Roberto Ricci worked his way up from shop boy to director of his successful windsurfing brand RRD. Boards catches up with Roberto to find out how he progressed through the sport and developed his career along with his own brand.

Check out the previous Industry Masters article with Matt Pritchard, Lalo Goya and Robert Stroj.

Job role: Overlooking the development process of the products within our ranges. From choosing the suppliers to the quality control. My main focus and what I like to do is product development. When I started selling the first RRD production boards in 1994, it was pretty much a one man show; I used to do everything, but now that has changed a lot we have about 25 employees across the clothing and board companies.

Roberto Ricci Designs: RRD

First Job: My first job in windsurfing was just as a shop boy, selling windsurfing boards and doing all of the repairs. That job was really the back bone for my windsurfing career; it is what got me in touch with the windsurf reps and made me understand what it meant to be sponsored. Soon after that I started to enter national races, this meant I could go around Italy, meet up with different people and progress on the water too.

I was a freediver from when I was about seven years old so this is my background; I always loved the ocean and then when I started windsurfing at 17 my heart and soul was really in it right from the start. At first windsurfing was meant to complement freediving, but then it just totally took over!

Moving Up in the Industry: I got put in touch with a friends company who were producing custom boards; they wanted someone to write articles about technique, about how a custom board is different to a production board, and making people aware of all the technicalities of equipment which people didn’t know so much about then. They needed someone to do this and also test the boards at the same time, so I was kind of thrown into this world of responsibility; I had to explain to people exactly what the boards were doing and analyse every point. I started getting better and better at this and the guys there then asked me to start shaping too.

My whole family has always worked with their hands; from a young age I was modifying my bike so I was used to this too. Then they asked if I would shape a board and I jumped at the chance, it was in 1986 that I started doing this and I did it full time for two year; in fact it was because of this job that I left my university career! That was a good choice!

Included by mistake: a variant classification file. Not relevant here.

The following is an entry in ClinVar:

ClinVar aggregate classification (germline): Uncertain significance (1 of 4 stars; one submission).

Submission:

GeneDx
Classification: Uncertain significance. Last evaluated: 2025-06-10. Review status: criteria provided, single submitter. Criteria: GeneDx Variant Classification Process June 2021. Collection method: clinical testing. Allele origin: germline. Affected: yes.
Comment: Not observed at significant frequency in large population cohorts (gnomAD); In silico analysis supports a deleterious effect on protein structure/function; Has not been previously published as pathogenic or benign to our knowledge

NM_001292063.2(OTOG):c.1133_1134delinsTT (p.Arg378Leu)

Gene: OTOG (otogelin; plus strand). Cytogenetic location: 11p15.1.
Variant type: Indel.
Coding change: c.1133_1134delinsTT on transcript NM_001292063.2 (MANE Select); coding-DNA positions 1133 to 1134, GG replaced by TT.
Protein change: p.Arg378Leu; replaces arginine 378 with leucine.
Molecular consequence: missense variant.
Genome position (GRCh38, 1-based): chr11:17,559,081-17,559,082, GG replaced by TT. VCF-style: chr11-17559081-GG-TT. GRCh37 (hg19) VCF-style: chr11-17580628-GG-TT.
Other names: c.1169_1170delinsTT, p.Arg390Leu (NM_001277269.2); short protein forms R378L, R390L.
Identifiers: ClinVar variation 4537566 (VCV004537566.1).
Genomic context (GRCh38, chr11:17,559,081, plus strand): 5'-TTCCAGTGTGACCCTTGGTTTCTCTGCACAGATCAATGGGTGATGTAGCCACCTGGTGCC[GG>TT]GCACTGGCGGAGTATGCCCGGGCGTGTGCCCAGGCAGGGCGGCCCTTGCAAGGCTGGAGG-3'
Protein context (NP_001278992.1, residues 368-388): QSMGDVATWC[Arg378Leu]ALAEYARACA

I started to travel with work for these guys, going to places like Maui and South Africa and I got in touch with the real professional world of windsurfing. Then from 1988 I was being asked by bigger brands that were already making production boards to start shaping for them too, which is what I did until 1989 when I had the ideal to make my own brand.

Starting RRD: It started as two different parts to the company: Roberto Ricci Italy and Roberto Ricci Hawaii; this was to reflect the differences in the culture between the two places. Italy was all about beautiful works of art, whereas Hawaii was about strong ocean, strong performance and equipment that has to work.

In 1994 I started on the full production line; there was a lot of financial risk, sleepless nights and heavy working days, but it was worth it. It’s still the same today we say every day you have a caress and a slap in the face; you have to take the ups with the downs! But I am very, very happy with where we are now as a company.

Day to Day: If it’s not windy I am pretty much in the office all day; the first thing I think in the morning is if it’s windy and if it is I have to have an hour or something on the water testing. I really love testing, so much so that even if it’s windy, if I have nothing to test I might just go straight to the office. Unless it’s an extremely good day that is!

I love going on the water to improve a product, but now if I don’t have that reason I’m not so motivated in average conditions. But testing I love even in miserable conditions!

My days are pretty varied as I try to oversee a little of everything, but one thing is that I am pretty good at canceling appointments if it’s windy!